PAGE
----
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I never paid attention to the World Cup before this year. While I had awareness of its existence, I didn’t really have any interest in it until 2018.
Growing up in Canada, neither I nor my siblings played: we were a golf and swimming family in the summer and hockey, ski and volleyball in the winter. And it’s not like we had a soccer team to follow…
In the US, besides a basic awareness of DC United‘s existence, a few games at RFK Stadium and my nephew Lucas playing in a rec league in Southern California, soccer simply was just not something I checked out much. Get this: working at the Atlanta Summer Olympics in 1992, I had access to tickets to pretty much any event. I didn’t even go to a soccer game… Blasphemy.
It wasn’t until I spent so much time in Germany last year that I realized the depth of football’s integration into the European culture. I started to pay attention. In Munich, home of Bayern, it was difficult not to. I saw the city’s passion for its team everywhere: on billboards, in store windows, in bars, on newspaper covers, on the U. Atop IBM’s Watson IoT Centre’s 27th-floor office view, to the East, the Allianz Arena’s grandeur is in full display. I was actually in Munich in 2017 when Bayern won its record-breaking 5th consecutive Bundesliga championship.
But to be completely honest, there is a guy… actually, a team of guys that influenced my discovery of soccer. At IBM, even though I didn’t understand the language, I could sense my BMW teammates’ attachment to their team. I felt the shift in their mood based on the team’s performance the day before. I eventually wondered: could getting an understanding of this game and gaining an appreciation for their team bring me closer to them and their culture?
I started to watch Bayern games in my hotel room after work. I made small soccer talk with the colleagues upon arriving in the office the following morning: “Nice win… Of course, I watched!” After a while, I started to understand the context of the newspaper’s headlines. And I began to feel the inclusion of the city’s adoring relationship with its team.
At Allianz Arena on a frigid November evening, I was lucky enough to see Bayern win. After the game, at FC Bayern Erlebniswelt, the club’s museum on the structure’s lower level, I witnessed the team’s rich history and experienced its fans’ emotional connection to it.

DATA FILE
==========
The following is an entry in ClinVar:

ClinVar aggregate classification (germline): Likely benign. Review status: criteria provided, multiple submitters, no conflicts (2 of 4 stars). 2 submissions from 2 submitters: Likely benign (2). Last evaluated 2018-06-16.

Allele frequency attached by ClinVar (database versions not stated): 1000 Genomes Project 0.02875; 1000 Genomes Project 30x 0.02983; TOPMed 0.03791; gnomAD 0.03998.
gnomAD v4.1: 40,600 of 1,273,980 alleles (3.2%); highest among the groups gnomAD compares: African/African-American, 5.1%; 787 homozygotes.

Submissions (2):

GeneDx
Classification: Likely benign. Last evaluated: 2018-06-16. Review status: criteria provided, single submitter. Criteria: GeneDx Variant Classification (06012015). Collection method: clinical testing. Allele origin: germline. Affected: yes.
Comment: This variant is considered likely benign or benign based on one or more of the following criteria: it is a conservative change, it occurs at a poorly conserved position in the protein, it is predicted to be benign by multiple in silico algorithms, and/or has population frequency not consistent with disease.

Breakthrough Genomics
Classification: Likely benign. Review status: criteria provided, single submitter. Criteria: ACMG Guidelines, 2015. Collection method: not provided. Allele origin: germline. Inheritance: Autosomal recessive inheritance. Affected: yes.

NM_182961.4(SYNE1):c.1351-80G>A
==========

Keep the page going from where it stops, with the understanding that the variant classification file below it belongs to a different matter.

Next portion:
Naturally, I was interested in following the World Cup this year. I prepared by watching Fox’s Phenoms series. I then alternated watching World Cup Today, World Cup Live and World Cup Tonight. I discovered and immediately enjoyed Alexi Lalas.
With Germany defending it’s 2014 World Cup accomplishment and 7 Bayern Munich players called to represent their country at the highest level, I would cheer for the German squad. Even though their Russian journey was shorter than expected, I kept watching.
And I loved what I saw: a really physical game, yet, in contrast to hockey, no fights; unbelievable discipline and athleticism from young and veteran footballers; images and stories from a proud host country that really interested me; the raw definition of being fanatic from humans from all over the planet. Most of all, I saw a sport that brings people of the world together in a global unification like I’ve never imagined before. For 30 days, we all watched the same games, at the same time, no matter what. For the love of football and country… Incroyable. On social media, I enjoyed seeing my friends’ game-related rituals, celebrations and I felt their disappointments and heart-breaks. I have fond memories of a weekend day spent on my couch in Reston watching quarterfinal games with my family. JHB won the Ballon d’Or guys! I just love an underdog success story.
I cheered loudest for France, the country of my ancestors. Félicitations pour la victoire! Accrochez votre deuxième étoile avec fierté! In the end, in watching the World Cup, I experienced closeness, especially as I rejoiced in seeing some of the sights of my favorite city in the world, Paris, filled with its elated people, fans, celebrating their countrymen’s performance. Chapeau!
Hi Caroline, as a fellow Canadian (Edmonton), I understand and share your comments that soccer has been slow to catch on in Canada. At least at the professional or elite level. Ever sport has a sort of beauty when we begin to understand it more. We start to appreciate the strategy and execution of it. I’ve heard the same about golf – “Nothing dramatic ever happens” or curling – “you call that a sport?”. Soccer in Canada has often had similar comments thrown at it. “90 minutes and nothing happens”. Your article mentions that you took steps to learn things about the game. In this manner you started to enjoy it more. Thanks for the article. I hope it is widely read.
PS – My home team was Germany as well. Too bad they were so badly outclassed this year!
Caroline Trudeau says
Fellow Canadian – thanks for the thoughtful comments and for taking the time to read my words. You are appreciated!